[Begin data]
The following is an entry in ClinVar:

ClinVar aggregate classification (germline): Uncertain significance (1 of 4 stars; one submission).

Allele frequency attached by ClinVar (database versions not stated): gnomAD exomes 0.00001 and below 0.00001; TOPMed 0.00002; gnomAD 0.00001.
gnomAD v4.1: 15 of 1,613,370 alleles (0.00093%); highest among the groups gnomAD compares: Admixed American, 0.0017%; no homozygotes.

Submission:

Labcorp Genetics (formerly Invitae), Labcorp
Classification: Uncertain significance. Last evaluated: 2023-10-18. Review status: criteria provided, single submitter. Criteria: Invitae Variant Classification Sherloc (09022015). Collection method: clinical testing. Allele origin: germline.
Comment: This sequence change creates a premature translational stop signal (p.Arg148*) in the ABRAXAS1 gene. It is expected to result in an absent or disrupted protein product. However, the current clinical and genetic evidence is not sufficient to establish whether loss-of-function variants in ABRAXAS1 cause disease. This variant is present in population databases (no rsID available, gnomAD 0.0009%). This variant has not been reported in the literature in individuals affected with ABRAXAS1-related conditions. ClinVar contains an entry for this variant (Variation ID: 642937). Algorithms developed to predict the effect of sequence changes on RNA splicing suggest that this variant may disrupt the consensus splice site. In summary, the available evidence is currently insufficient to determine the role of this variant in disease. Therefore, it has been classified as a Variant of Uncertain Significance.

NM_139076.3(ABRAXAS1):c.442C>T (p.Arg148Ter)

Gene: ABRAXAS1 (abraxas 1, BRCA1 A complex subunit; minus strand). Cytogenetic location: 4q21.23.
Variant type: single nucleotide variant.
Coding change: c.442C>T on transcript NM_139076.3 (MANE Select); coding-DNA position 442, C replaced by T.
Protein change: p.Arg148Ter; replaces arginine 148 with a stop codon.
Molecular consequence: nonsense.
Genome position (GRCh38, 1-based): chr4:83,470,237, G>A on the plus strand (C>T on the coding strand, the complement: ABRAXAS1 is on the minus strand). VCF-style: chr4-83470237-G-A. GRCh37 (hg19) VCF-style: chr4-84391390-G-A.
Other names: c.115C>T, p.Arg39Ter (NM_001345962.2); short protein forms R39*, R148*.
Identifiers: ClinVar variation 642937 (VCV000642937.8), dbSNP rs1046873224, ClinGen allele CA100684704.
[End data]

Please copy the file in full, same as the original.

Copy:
The following is an entry in ClinVar:

ClinVar aggregate classification (germline): Uncertain significance (1 of 4 stars; one submission).

Allele frequency attached by ClinVar (database versions not stated): gnomAD exomes 0.00001 and below 0.00001; TOPMed 0.00002; gnomAD 0.00001.
gnomAD v4.1: 15 of 1,613,370 alleles (0.00093%); highest among the groups gnomAD compares: Admixed American, 0.0017%; no homozygotes.

Submission:

Labcorp Genetics (formerly Invitae), Labcorp
Classification: Uncertain significance. Last evaluated: 2023-10-18. Review status: criteria provided, single submitter. Criteria: Invitae Variant Classification Sherloc (09022015). Collection method: clinical testing. Allele origin: germline.
Comment: This sequence change creates a premature translational stop signal (p.Arg148*) in the ABRAXAS1 gene. It is expected to result in an absent or disrupted protein product. However, the current clinical and genetic evidence is not sufficient to establish whether loss-of-function variants in ABRAXAS1 cause disease. This variant is present in population databases (no rsID available, gnomAD 0.0009%). This variant has not been reported in the literature in individuals affected with ABRAXAS1-related conditions. ClinVar contains an entry for this variant (Variation ID: 642937). Algorithms developed to predict the effect of sequence changes on RNA splicing suggest that this variant may disrupt the consensus splice site. In summary, the available evidence is currently insufficient to determine the role of this variant in disease. Therefore, it has been classified as a Variant of Uncertain Significance.

NM_139076.3(ABRAXAS1):c.442C>T (p.Arg148Ter)

Gene: ABRAXAS1 (abraxas 1, BRCA1 A complex subunit; minus strand). Cytogenetic location: 4q21.23.
Variant type: single nucleotide variant.
Coding change: c.442C>T on transcript NM_139076.3 (MANE Select); coding-DNA position 442, C replaced by T.
Protein change: p.Arg148Ter; replaces arginine 148 with a stop codon.
Molecular consequence: nonsense.
Genome position (GRCh38, 1-based): chr4:83,470,237, G>A on the plus strand (C>T on the coding strand, the complement: ABRAXAS1 is on the minus strand). VCF-style: chr4-83470237-G-A. GRCh37 (hg19) VCF-style: chr4-84391390-G-A.
Other names: c.115C>T, p.Arg39Ter (NM_001345962.2); short protein forms R39*, R148*.
Identifiers: ClinVar variation 642937 (VCV000642937.8), dbSNP rs1046873224, ClinGen allele CA100684704.